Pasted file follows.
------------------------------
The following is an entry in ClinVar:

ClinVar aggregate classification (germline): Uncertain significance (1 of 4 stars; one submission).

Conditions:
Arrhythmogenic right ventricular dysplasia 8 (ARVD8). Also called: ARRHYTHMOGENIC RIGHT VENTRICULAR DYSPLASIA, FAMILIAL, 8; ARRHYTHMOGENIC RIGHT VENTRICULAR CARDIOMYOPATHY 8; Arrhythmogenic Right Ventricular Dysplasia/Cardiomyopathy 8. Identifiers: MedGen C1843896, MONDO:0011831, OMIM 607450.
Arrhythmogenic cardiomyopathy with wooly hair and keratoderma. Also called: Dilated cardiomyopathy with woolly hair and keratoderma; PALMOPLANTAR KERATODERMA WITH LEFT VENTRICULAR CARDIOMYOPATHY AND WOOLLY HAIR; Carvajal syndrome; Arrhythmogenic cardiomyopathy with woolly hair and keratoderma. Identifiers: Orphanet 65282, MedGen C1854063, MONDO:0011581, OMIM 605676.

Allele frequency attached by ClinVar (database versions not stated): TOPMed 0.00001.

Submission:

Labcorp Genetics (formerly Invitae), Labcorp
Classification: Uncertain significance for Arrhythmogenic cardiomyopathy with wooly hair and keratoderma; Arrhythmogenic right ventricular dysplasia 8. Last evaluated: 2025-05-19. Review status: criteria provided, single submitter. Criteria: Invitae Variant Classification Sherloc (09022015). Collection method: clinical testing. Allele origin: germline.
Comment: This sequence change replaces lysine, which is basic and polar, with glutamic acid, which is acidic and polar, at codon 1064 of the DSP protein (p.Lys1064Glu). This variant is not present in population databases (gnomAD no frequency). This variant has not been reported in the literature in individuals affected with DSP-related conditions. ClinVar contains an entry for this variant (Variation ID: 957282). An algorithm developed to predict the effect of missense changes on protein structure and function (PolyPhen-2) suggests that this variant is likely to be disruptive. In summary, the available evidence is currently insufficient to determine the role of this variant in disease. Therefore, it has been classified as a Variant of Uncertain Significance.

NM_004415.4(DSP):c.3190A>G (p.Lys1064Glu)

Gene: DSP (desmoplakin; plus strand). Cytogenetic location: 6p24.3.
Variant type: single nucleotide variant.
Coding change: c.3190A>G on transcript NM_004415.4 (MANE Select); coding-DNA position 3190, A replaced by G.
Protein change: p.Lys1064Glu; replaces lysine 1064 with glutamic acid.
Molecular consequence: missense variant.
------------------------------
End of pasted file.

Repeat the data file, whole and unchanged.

The following is an entry in ClinVar:

ClinVar aggregate classification (germline): Uncertain significance (1 of 4 stars; one submission).

Conditions:
Arrhythmogenic right ventricular dysplasia 8 (ARVD8). Also called: ARRHYTHMOGENIC RIGHT VENTRICULAR DYSPLASIA, FAMILIAL, 8; ARRHYTHMOGENIC RIGHT VENTRICULAR CARDIOMYOPATHY 8; Arrhythmogenic Right Ventricular Dysplasia/Cardiomyopathy 8. Identifiers: MedGen C1843896, MONDO:0011831, OMIM 607450.
Arrhythmogenic cardiomyopathy with wooly hair and keratoderma. Also called: Dilated cardiomyopathy with woolly hair and keratoderma; PALMOPLANTAR KERATODERMA WITH LEFT VENTRICULAR CARDIOMYOPATHY AND WOOLLY HAIR; Carvajal syndrome; Arrhythmogenic cardiomyopathy with woolly hair and keratoderma. Identifiers: Orphanet 65282, MedGen C1854063, MONDO:0011581, OMIM 605676.

Allele frequency attached by ClinVar (database versions not stated): TOPMed 0.00001.

Submission:

Labcorp Genetics (formerly Invitae), Labcorp
Classification: Uncertain significance for Arrhythmogenic cardiomyopathy with wooly hair and keratoderma; Arrhythmogenic right ventricular dysplasia 8. Last evaluated: 2025-05-19. Review status: criteria provided, single submitter. Criteria: Invitae Variant Classification Sherloc (09022015). Collection method: clinical testing. Allele origin: germline.
Comment: This sequence change replaces lysine, which is basic and polar, with glutamic acid, which is acidic and polar, at codon 1064 of the DSP protein (p.Lys1064Glu). This variant is not present in population databases (gnomAD no frequency). This variant has not been reported in the literature in individuals affected with DSP-related conditions. ClinVar contains an entry for this variant (Variation ID: 957282). An algorithm developed to predict the effect of missense changes on protein structure and function (PolyPhen-2) suggests that this variant is likely to be disruptive. In summary, the available evidence is currently insufficient to determine the role of this variant in disease. Therefore, it has been classified as a Variant of Uncertain Significance.

NM_004415.4(DSP):c.3190A>G (p.Lys1064Glu)

Gene: DSP (desmoplakin; plus strand). Cytogenetic location: 6p24.3.
Variant type: single nucleotide variant.
Coding change: c.3190A>G on transcript NM_004415.4 (MANE Select); coding-DNA position 3190, A replaced by G.
Protein change: p.Lys1064Glu; replaces lysine 1064 with glutamic acid.
Molecular consequence: missense variant.